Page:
“Everything in my work hearkens back from there – from Tuscany,” says Monteforte, whose deep connection to his native countryside makes for profoundly personal works that capture Tuscany’ sublime beauty.  Italian art critic Gianmarco Puntelli has written about Monteforte’s work in a beautiful Italian-English catalogue documenting the exhibition.

Monteforte, a celebrated artist in his native Italy, studied closely with Italian artist Umberto Buscioni at the Academy of Fine Arts in Carrara, where he was profoundly influenced by artists such as Pontormo, Ennio Morlotti, Giorgio Morandi and Carlo Carrà.  Three of Monteforte’s works were purchased by the President of the Italian Senate for the Palazzo Madama Art Gallery and his painting, L’albero della vita (The Tree of Life) was presented to the Pope in St. Peter’s Square, Rome.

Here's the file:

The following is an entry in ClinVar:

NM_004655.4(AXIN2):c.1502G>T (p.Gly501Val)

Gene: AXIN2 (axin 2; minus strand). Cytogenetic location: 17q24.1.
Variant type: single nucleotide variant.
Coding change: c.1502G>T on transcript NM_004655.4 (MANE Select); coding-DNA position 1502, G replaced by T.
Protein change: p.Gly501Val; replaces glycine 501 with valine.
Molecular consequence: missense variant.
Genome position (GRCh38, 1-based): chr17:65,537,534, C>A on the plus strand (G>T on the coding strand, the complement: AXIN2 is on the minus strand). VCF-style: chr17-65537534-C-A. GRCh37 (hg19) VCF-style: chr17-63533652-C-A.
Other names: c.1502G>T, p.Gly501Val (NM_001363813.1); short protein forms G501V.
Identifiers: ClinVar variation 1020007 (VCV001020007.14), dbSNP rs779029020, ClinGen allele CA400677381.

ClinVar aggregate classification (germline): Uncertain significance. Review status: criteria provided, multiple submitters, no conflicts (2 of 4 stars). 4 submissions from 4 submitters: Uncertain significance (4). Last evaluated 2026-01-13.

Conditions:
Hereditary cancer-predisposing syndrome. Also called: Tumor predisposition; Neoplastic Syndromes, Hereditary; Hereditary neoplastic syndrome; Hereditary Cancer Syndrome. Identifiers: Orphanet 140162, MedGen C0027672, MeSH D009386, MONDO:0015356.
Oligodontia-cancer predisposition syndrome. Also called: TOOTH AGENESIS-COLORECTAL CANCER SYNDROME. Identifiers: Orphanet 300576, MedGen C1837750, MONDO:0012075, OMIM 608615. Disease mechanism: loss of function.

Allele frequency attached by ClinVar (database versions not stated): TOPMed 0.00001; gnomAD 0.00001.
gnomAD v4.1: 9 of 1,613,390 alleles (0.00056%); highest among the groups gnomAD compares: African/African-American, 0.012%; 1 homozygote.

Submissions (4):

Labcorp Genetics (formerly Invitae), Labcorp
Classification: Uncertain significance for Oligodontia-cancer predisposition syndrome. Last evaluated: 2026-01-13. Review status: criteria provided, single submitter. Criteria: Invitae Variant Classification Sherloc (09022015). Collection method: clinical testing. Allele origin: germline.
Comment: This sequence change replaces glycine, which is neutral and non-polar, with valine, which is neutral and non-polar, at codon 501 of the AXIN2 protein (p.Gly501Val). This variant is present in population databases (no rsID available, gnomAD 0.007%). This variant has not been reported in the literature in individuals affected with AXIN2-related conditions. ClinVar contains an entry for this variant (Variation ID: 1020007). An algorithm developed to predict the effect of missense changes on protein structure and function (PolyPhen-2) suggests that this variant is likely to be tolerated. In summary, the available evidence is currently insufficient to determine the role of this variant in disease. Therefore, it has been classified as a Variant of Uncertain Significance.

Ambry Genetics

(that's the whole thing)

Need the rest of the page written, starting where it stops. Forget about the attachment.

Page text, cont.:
Monteforte lives in Forte dei Marmi, a quaint coastal village in the province of Lucca on the Tuscan Riviera.  He cherishes his home base for its tranquility and calm, simultaneously accessible to the cultural landmarks of bigger Italian cities such as Florence and Milan. He maintains two studios.  A smaller space is located inside his gallery, Galleria d’Arte Arena, in the center of Forte dei Marmi, where he exhibits his work along with other artists such as Mark Kostabi, Antonio Possenti, and Walter Lazzaro.   To accommodate large-scale works and cumulative projects, he has a spacious studio in Camaiore, a small town in the province of Lucca.  “It’s ancient place that’s rich in history with a beautiful, eighth century Benedictine Abby.  Life seems to go at an even slower pace than in Forte dei Marmi and I’m able to express myself with total freedom.”

The Italian connection–good friends Gabriele Lavia (Left), Nicola Luisotti, and Domenico Monteforte will all be at the Italian Cultural Institute this Sunday to celebrate the opening of Monteforte’s painting exhibition, “Toscana.” photo: courtesy Domenico Monteforte